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ASMFC Horseshoe Crab Board Initiates Development of Addendum to
Consider
Harvest Reductions

The Commission's Horseshoe Crab Management Board authorized development
of
an addendum to the Interstate Fishery Management Plan (FMP) for
Horseshoe
Crab to reduce or eliminate harvest of Delaware Bay horseshoe crabs.
The
Draft Addendum will propose a two-year harvest moratorium in New Jersey

and Delaware, with an exemption for harvest for biomedical use. It
will
also present options to restrict harvest of horseshoe crabs of Delaware

Bay origin in jurisdictions outside of the Bay.

The proposed action responds to public concern regarding the horseshoe

populations and their ecological role in the Delaware Bay. While there
are
a number of scientific reviews on the status of horseshoe crabs, there
is
no peer-reviewed coastwide estimate of horseshoe crab abundance. The
U.S.
Fish and Wildlife Service Shorebird Technical Committee has indicated
that
the red knot, one of many shorebird species that feed upon horseshoe
crab
eggs, is at low population levels. Red knots have shown no sign of
recovery, despite a four-fold reduction in horseshoe crab landings
since
1998. The Shorebird Technical Committee concluded a moratorium of
horseshoe crab harvest could provide more eggs for the birds to feed
upon.
The Board initiated the addendum process to focus further restrictions
on
crab harvest in the Delaware Bay region, which is the epicenter of
horseshoe crab production along the coast as well as a critical
stopover
area for many migratory shorebirds including the red knot.

Several recent horseshoe crab population modeling approaches are
currently
being explored. The Horseshoe Crab Technical Committee conducted a
general review of the new models. However, it will critically review
the
models, particularly the surplus production model, and provide the
Board
specific recommendations regarding the appropriateness of sending the
models forward for peer review.

The Management Board will meet in February 2006 to review and consider

approval of the draft addendum for public comment and review. For more

information, please contact Braddock Spear, Fisheries Management Plan
Coordinator, at (202) 289-6400 or <[email protected]>.
 

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Do people eat these things? I heard they are related more to a spider then a crab. They kinda freak me out when I catch one or see one. Must be my fear of spiders that makes them give me the creeps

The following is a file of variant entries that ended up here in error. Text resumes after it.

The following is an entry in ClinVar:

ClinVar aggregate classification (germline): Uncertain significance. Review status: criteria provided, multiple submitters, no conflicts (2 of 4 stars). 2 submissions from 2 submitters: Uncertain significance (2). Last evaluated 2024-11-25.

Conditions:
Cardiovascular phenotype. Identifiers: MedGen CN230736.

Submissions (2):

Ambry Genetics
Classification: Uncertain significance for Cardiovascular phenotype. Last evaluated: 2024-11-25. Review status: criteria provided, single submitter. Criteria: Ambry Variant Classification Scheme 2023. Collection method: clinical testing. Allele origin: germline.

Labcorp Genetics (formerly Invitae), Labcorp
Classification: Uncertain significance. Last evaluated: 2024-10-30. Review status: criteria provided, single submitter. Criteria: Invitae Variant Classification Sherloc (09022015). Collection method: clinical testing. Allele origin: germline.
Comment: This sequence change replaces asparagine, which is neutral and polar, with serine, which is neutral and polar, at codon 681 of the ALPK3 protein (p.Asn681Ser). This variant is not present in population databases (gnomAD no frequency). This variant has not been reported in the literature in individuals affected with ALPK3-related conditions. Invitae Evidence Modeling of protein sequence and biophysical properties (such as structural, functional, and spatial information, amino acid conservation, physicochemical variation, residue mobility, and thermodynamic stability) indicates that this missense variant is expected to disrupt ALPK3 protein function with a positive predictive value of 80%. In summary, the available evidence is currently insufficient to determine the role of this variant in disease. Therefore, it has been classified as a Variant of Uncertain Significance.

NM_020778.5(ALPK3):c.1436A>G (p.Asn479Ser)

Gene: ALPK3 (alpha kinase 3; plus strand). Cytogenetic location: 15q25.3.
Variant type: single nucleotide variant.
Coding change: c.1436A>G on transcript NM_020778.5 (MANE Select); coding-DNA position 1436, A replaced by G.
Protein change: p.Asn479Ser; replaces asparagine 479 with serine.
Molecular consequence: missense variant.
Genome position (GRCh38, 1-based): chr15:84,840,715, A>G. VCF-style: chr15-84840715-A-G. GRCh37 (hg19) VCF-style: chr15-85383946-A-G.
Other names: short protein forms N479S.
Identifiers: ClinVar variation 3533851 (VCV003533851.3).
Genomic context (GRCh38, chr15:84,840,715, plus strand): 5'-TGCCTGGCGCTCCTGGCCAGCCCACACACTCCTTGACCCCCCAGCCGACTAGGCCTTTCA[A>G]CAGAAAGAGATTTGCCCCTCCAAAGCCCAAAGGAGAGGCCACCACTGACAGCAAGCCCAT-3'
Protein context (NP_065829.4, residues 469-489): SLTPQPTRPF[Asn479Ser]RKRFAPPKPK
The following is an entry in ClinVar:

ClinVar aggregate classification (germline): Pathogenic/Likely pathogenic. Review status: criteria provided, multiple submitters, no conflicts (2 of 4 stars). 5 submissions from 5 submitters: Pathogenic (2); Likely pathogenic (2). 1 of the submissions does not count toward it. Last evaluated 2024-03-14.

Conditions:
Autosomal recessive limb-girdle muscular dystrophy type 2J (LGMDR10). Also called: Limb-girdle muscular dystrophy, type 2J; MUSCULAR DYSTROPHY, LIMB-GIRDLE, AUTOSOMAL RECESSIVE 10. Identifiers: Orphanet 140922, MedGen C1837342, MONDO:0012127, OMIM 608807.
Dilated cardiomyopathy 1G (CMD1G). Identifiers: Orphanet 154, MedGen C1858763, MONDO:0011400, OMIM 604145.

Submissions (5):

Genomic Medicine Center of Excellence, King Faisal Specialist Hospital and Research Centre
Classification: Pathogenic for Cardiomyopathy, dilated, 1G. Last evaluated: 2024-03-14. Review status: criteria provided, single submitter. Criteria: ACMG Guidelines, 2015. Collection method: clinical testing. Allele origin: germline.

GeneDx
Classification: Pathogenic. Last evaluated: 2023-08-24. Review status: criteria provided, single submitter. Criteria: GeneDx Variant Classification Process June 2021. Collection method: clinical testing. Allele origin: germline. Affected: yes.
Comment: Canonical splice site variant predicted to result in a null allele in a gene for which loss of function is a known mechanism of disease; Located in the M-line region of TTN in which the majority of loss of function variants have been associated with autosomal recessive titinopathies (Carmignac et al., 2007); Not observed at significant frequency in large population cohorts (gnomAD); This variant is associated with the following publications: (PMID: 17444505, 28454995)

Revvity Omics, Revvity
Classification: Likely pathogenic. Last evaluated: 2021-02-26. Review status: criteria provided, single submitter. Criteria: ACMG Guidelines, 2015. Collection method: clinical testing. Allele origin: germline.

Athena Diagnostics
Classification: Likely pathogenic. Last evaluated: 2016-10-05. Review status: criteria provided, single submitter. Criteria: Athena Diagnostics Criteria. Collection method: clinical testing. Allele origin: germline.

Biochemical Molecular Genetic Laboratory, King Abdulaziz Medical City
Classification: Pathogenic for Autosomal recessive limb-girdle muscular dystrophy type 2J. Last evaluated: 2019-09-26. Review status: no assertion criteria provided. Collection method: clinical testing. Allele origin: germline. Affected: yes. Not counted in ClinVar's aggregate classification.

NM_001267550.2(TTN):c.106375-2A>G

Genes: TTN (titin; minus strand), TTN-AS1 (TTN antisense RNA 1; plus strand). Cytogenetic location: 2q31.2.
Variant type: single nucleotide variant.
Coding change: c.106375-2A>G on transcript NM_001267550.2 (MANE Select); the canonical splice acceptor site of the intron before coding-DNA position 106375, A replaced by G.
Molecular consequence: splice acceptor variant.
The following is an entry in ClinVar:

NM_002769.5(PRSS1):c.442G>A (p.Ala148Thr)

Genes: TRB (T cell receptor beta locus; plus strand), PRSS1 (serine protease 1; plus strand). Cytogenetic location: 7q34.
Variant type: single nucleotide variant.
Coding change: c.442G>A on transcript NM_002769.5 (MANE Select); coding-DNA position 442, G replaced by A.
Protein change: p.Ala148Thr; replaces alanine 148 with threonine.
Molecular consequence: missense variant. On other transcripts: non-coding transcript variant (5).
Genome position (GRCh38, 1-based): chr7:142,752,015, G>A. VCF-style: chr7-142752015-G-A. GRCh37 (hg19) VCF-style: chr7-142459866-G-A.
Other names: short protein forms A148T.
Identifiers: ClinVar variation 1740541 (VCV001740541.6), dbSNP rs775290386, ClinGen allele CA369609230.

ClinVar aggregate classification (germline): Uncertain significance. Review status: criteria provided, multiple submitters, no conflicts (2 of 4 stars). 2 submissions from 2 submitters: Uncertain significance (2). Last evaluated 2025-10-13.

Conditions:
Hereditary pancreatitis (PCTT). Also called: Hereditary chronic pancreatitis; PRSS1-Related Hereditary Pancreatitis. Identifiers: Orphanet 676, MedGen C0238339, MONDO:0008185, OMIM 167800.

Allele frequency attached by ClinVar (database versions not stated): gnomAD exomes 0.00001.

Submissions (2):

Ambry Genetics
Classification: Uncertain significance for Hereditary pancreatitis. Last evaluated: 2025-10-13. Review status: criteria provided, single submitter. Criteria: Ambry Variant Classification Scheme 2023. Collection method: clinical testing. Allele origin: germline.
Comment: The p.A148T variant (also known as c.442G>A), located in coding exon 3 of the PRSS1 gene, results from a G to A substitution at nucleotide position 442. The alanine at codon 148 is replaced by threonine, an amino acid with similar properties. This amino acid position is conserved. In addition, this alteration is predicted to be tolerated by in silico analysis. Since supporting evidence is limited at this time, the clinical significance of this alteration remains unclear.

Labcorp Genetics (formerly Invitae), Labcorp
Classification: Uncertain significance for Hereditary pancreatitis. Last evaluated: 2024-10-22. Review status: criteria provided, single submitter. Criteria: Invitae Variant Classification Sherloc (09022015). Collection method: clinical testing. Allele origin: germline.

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Scew that I will stick to chicken eggs. I think I would rather eat a Crow before eating egs from one of them Ugly freaking things. I heard there blood is Blue in my eyes the only thing that should have Blue blood is an Alien :)
 

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Horseshoes are harvested commercially for bait in Eel and Whelk fishing, and also for use in biomedical testing.


Commercial whelk and American eel pot fishermen along the Atlantic coast use horseshoe crabs as one of their primary baits. Although there was very little reliable economic data describing these industries, the researchers relied on best industry judgment to develop estimates of market supply and demand in these fisheries.
The whelk pot fishery contributes about $11 million to $15 million in annual output and 270 to 370 jobs. The eel pot fishery creates about $2 million and 70 jobs. The watermen have to rent houses, buy food, clothing, etc. which creates an additional benefit to the economy. It was estimated the social value of the whelk pot fishery to be about $9 million. The estimated annual social value of the eel fishery is about $12 million. The total value of the conch and eel pot fisheries together is about $21 million.

The biomedical industry produces a valuable substance known as limulus ameboecyte lysate (LAL) from the blood of horseshoe crabs. This substance is used to test a variety of biomedical products and injectable drugs (e.g. vaccines) for the presence of endotoxins. There are three U.S. firms that produce most of the LAL in the world. They generate annual revenues of $60 million.
These three companies located in Massachusetts, Maryland, and South Carolina contribute from $22 million to $35 million in their local region, or $73 to $96 million totally. There are between 145 to 195 jobs in each area, or about 440 to 540 jobs in total. The employees rent homes, buy food, go to the movies, etc. This creates an additional benefit to the economy. It was found that the LAL industry generates a substantial annual social welfare value benefit of at least $150 million. At the present the U.S. Food and Drug Administration requires that pharmaceutical and biomedical manufacturers use LAL to test end-products for endotoxins before releasing them to the market. Currently research is being done to find an alternative to LAL, but it will probably be five to ten years before it will be commercially available.
 

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Horseshoes are harvested commercially for bait in Eel and Whelk fishing, and also for use in biomedical testing.
beleive it or not, they use them for a certain medicine...they extract something from their body and put it in medicine..
 

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Wow, and to think other than their natural place in the environment as a scavenger, I thought these creatures were useless.

Cool!

David
 
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